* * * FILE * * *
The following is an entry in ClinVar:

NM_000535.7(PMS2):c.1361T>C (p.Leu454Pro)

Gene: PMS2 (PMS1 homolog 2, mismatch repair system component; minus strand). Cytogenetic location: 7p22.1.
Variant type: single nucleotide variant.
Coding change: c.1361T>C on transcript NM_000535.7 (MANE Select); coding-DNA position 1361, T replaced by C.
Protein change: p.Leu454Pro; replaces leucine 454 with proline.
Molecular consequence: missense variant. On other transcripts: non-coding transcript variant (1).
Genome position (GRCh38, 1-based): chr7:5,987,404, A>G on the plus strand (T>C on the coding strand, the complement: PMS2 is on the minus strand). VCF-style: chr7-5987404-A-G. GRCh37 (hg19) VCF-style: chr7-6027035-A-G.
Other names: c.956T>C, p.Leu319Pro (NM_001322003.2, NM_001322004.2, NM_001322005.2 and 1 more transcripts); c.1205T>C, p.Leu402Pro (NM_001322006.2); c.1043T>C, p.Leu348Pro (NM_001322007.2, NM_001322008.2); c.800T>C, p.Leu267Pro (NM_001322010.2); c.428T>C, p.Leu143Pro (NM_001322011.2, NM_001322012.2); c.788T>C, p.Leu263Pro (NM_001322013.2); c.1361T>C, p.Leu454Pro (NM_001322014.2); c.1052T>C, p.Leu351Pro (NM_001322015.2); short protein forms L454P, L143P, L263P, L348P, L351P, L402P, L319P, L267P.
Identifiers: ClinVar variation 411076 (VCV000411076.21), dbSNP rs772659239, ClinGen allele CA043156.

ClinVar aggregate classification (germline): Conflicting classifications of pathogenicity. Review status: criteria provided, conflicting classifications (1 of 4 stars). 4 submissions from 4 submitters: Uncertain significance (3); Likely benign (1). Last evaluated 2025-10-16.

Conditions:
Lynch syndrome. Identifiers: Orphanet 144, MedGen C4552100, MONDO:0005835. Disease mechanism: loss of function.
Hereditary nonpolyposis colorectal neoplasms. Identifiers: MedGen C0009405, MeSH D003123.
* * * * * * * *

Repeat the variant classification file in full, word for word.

The following is an entry in ClinVar:

NM_000535.7(PMS2):c.1361T>C (p.Leu454Pro)

Gene: PMS2 (PMS1 homolog 2, mismatch repair system component; minus strand). Cytogenetic location: 7p22.1.
Variant type: single nucleotide variant.
Coding change: c.1361T>C on transcript NM_000535.7 (MANE Select); coding-DNA position 1361, T replaced by C.
Protein change: p.Leu454Pro; replaces leucine 454 with proline.
Molecular consequence: missense variant. On other transcripts: non-coding transcript variant (1).
Genome position (GRCh38, 1-based): chr7:5,987,404, A>G on the plus strand (T>C on the coding strand, the complement: PMS2 is on the minus strand). VCF-style: chr7-5987404-A-G. GRCh37 (hg19) VCF-style: chr7-6027035-A-G.
Other names: c.956T>C, p.Leu319Pro (NM_001322003.2, NM_001322004.2, NM_001322005.2 and 1 more transcripts); c.1205T>C, p.Leu402Pro (NM_001322006.2); c.1043T>C, p.Leu348Pro (NM_001322007.2, NM_001322008.2); c.800T>C, p.Leu267Pro (NM_001322010.2); c.428T>C, p.Leu143Pro (NM_001322011.2, NM_001322012.2); c.788T>C, p.Leu263Pro (NM_001322013.2); c.1361T>C, p.Leu454Pro (NM_001322014.2); c.1052T>C, p.Leu351Pro (NM_001322015.2); short protein forms L454P, L143P, L263P, L348P, L351P, L402P, L319P, L267P.
Identifiers: ClinVar variation 411076 (VCV000411076.21), dbSNP rs772659239, ClinGen allele CA043156.

ClinVar aggregate classification (germline): Conflicting classifications of pathogenicity. Review status: criteria provided, conflicting classifications (1 of 4 stars). 4 submissions from 4 submitters: Uncertain significance (3); Likely benign (1). Last evaluated 2025-10-16.

Conditions:
Lynch syndrome. Identifiers: Orphanet 144, MedGen C4552100, MONDO:0005835. Disease mechanism: loss of function.
Hereditary nonpolyposis colorectal neoplasms. Identifiers: MedGen C0009405, MeSH D003123.